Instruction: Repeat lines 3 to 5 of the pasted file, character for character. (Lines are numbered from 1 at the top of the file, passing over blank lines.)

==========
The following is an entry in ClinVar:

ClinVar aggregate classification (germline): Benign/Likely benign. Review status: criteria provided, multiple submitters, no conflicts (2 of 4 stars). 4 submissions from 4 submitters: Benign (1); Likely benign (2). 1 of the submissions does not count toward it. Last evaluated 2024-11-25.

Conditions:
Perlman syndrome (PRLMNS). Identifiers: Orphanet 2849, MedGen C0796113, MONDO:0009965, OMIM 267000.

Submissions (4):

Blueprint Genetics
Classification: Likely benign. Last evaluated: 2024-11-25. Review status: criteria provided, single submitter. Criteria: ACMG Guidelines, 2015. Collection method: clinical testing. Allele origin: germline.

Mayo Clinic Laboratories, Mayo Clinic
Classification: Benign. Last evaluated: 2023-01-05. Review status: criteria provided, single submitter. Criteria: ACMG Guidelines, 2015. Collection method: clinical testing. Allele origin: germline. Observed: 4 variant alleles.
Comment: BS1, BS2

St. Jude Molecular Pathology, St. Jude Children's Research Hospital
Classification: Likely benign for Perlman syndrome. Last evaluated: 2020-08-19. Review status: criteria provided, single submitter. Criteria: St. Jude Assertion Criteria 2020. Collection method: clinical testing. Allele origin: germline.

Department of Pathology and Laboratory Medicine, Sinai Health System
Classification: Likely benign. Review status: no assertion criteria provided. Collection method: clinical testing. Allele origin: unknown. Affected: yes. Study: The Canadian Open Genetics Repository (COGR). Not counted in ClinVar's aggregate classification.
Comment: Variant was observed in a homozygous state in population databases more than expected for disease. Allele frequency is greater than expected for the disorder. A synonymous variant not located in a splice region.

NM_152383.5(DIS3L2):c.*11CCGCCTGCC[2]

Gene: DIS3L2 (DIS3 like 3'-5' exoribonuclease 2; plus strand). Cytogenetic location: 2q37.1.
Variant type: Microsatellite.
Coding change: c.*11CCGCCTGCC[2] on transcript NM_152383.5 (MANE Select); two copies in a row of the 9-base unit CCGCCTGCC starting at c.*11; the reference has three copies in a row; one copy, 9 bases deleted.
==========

Conditions:
Perlman syndrome (PRLMNS). Identifiers: Orphanet 2849, MedGen C0796113, MONDO:0009965, OMIM 267000.

Submissions (4):